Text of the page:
What if shares of Apple (Nasdaq: AAPL) cost $50 instead of
Even small investors could easily buy a few shares each month
and build a sizable position over time - instead of being forced
to buy $500 at a time.
Well, that's exactly what happened in the options world. Back
in late March the Chicago Board of Trade (
) launched mini options in Apple, Amazon (Nasdaq: AMZN), Gold (
), Google (Nasdaq: GOOG) and the S&P 500 ETF (
Before then, you had own 100 shares each of these high priced
companies or ETFs if you wanted to use a safe options strategy
like selling covered calls. (More on covered calls in a
So a 100-share lot of Apple would cost more than $50,000 at
today's price, putting it well beyond the reach of most
But a mini option allows you to buy 100 shares of the
lower-priced stock. This essentially lets you to use options on
the equivalent of just 10 regular shares. For a stock like Apple,
that means you only need a $5,000 investment in order to use
And that means an investor who owns just 10 shares of Apple
could use mini options to completely hedge a position or to
generate extra income by writing a covered call.
How to Use Mini Options
Before the introduction of mini options, an investor with only
10 shares of Apple could not buy an out-of-the-money put to hedge
a position or write a call option against shares without
incurring unreasonable risk.
Let's look at the example of an investor - let's call her
Paula - who owns 10 shares of Apple.
As of just a few months ago, it was practically impossible for
Paula to earn income using covered calls. But today Paula can
write a mini call option against her 10 shares of Apple, and
collect $36.50 on the sale of an October 560 Apple mini call
If we again assume that Apple rises to $570 and the buyer of
the mini call option exercises his right to buy 10 shares of
Apple at $570, Paula delivers her 10 shares and that is the end
This is a low-risk way for Paula - or any other savvy investor
- to generate monthly income. If Paula sold the October 560 Apple
mini call option and Apple shares do not hit $560 before October
18th, the mini option expires worthless and Paula pockets the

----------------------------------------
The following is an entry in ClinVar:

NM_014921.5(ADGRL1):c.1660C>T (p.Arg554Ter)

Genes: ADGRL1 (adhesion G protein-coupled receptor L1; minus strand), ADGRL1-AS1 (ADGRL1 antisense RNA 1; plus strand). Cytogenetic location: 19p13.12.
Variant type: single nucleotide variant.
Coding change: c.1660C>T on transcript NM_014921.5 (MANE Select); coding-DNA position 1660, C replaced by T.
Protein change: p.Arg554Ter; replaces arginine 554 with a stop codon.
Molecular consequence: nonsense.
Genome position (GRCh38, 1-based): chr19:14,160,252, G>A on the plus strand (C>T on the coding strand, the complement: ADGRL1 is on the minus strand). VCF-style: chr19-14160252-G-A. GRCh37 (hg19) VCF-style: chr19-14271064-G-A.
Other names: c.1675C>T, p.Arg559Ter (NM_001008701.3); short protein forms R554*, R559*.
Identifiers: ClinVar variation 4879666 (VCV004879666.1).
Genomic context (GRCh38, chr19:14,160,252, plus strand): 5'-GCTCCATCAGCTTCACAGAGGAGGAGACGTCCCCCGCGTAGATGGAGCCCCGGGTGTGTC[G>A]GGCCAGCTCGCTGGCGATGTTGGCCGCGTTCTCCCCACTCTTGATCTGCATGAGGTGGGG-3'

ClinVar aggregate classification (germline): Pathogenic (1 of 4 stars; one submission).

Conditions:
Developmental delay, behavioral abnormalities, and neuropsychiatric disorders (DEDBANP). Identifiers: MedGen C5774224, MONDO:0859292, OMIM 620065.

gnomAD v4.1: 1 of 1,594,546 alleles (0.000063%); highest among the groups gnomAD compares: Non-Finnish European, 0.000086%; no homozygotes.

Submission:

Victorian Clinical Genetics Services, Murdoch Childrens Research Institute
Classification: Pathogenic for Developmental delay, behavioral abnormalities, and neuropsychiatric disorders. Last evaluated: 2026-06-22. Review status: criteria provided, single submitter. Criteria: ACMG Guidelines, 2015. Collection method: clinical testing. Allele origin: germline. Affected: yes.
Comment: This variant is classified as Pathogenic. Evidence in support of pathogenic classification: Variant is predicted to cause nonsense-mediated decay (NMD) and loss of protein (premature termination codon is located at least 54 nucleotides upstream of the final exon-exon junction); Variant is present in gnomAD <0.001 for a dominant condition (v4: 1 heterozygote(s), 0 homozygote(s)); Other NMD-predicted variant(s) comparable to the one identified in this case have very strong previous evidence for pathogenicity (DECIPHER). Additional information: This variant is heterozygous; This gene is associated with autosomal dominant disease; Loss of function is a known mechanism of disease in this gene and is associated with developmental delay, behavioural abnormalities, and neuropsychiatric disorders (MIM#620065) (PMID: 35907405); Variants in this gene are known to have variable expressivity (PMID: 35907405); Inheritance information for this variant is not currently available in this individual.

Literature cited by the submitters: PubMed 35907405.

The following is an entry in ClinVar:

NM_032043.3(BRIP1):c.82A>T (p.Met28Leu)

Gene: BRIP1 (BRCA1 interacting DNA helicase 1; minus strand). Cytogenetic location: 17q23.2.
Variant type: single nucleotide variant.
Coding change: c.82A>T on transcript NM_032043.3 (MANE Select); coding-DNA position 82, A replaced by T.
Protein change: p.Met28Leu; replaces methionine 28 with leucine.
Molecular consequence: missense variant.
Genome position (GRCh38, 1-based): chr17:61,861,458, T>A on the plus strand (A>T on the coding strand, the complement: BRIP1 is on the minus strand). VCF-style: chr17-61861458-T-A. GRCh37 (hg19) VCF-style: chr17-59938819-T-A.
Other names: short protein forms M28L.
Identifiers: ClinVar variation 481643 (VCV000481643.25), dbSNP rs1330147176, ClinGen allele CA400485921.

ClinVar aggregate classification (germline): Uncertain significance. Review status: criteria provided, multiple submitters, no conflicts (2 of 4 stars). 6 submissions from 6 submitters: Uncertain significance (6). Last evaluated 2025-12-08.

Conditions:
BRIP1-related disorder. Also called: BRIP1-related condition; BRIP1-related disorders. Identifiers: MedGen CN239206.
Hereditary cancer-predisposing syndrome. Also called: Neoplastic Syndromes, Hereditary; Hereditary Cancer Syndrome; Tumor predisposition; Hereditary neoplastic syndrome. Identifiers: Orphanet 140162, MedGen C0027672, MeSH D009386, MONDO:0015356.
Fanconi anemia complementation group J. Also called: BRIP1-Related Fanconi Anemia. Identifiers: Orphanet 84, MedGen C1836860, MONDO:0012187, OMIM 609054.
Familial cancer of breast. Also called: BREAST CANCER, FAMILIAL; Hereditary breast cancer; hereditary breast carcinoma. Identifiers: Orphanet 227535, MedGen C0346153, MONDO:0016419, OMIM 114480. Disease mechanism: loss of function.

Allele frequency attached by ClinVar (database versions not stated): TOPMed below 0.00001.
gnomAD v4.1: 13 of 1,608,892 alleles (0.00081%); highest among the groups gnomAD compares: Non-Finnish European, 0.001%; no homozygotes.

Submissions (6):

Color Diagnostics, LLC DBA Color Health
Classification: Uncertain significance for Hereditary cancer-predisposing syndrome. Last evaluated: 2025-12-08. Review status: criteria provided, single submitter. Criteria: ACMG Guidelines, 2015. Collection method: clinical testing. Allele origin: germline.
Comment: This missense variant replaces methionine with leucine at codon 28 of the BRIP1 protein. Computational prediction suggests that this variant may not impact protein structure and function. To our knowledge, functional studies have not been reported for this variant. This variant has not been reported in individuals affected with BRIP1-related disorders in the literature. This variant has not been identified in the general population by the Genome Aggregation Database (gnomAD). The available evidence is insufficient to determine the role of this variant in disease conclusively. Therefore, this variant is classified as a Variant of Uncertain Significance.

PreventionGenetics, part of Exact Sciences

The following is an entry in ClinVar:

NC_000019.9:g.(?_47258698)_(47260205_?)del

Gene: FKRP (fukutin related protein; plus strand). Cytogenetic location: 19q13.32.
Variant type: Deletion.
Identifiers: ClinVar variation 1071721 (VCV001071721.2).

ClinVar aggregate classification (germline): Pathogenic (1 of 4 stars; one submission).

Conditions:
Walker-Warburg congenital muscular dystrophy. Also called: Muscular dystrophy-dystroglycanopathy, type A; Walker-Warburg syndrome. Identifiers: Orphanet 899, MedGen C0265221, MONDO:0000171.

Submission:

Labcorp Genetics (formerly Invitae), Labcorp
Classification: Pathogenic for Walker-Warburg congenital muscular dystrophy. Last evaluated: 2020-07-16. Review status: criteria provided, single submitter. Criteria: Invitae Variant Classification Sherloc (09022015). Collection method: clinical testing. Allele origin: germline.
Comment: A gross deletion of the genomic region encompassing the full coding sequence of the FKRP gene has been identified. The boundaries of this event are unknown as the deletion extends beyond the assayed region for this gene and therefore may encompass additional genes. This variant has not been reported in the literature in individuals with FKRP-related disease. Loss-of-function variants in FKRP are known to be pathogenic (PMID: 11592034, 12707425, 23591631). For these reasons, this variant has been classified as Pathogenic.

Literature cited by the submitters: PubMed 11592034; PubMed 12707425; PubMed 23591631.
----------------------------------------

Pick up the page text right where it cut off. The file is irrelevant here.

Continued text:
$36.50 option premium she received. Paula can then write another
covered mini call option for November and do it all over
Sounds great right. So what's the risk?
This is the worst case scenario. Let's suppose Paula
originally bought her 10 shares of Apple at $470 and after
selling an October 570 mini call option at $3.65. Apple
shares subsequently tank. Paula has reduced her cost basis for
her Apple position by the $3.65 she received from the sale of the
Paula will not be losing money until Apple falls below
$466.35, which gives her a bigger cushion to ride out the ups and
downs of being a long-term investor.
As you can see from the examples above, mini options give
investors with smaller investment accounts the tools they need to
generate additional income and reduce risk in some of the
high-priced shares they own as odd lots.
To trade mini options, investors must open an options account
with their broker. Investors should be sure they are authorized
to write covered calls when they set up their options account so
they can take advantage of this very conservative,
Mini options trade exactly the same way as standard options
do. But, because they are new, they are available only for the
five tickers listed above and they are less liquid than standard
options, which are widely used by institutional investors to
manage risk and to generate income.
But once individual investors realize how useful mini options
can be in improving their investment performance, I think they
will become much more popular and the demand for new mini option
names will grow exponentially.